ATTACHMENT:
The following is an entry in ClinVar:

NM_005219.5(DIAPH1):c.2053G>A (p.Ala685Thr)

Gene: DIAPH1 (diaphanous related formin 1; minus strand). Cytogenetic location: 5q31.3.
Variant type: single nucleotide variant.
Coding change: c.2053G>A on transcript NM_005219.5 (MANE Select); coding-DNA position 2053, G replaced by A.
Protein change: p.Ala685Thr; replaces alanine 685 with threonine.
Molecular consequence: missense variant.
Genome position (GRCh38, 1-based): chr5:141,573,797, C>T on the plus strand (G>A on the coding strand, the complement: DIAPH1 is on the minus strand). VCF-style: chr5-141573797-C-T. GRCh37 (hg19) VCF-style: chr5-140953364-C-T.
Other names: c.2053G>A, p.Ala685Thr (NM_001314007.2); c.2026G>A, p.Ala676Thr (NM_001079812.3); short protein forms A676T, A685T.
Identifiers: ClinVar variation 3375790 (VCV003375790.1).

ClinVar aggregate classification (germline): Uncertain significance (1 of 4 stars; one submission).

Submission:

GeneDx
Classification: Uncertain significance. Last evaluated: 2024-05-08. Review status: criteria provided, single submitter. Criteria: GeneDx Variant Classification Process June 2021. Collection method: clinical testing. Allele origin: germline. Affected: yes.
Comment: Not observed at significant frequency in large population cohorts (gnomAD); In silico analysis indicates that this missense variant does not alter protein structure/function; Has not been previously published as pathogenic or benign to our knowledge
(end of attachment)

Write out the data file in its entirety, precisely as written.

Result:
The following is an entry in ClinVar:

NM_005219.5(DIAPH1):c.2053G>A (p.Ala685Thr)

Gene: DIAPH1 (diaphanous related formin 1; minus strand). Cytogenetic location: 5q31.3.
Variant type: single nucleotide variant.
Coding change: c.2053G>A on transcript NM_005219.5 (MANE Select); coding-DNA position 2053, G replaced by A.
Protein change: p.Ala685Thr; replaces alanine 685 with threonine.
Molecular consequence: missense variant.
Genome position (GRCh38, 1-based): chr5:141,573,797, C>T on the plus strand (G>A on the coding strand, the complement: DIAPH1 is on the minus strand). VCF-style: chr5-141573797-C-T. GRCh37 (hg19) VCF-style: chr5-140953364-C-T.
Other names: c.2053G>A, p.Ala685Thr (NM_001314007.2); c.2026G>A, p.Ala676Thr (NM_001079812.3); short protein forms A676T, A685T.
Identifiers: ClinVar variation 3375790 (VCV003375790.1).

ClinVar aggregate classification (germline): Uncertain significance (1 of 4 stars; one submission).

Submission:

GeneDx
Classification: Uncertain significance. Last evaluated: 2024-05-08. Review status: criteria provided, single submitter. Criteria: GeneDx Variant Classification Process June 2021. Collection method: clinical testing. Allele origin: germline. Affected: yes.
Comment: Not observed at significant frequency in large population cohorts (gnomAD); In silico analysis indicates that this missense variant does not alter protein structure/function; Has not been previously published as pathogenic or benign to our knowledge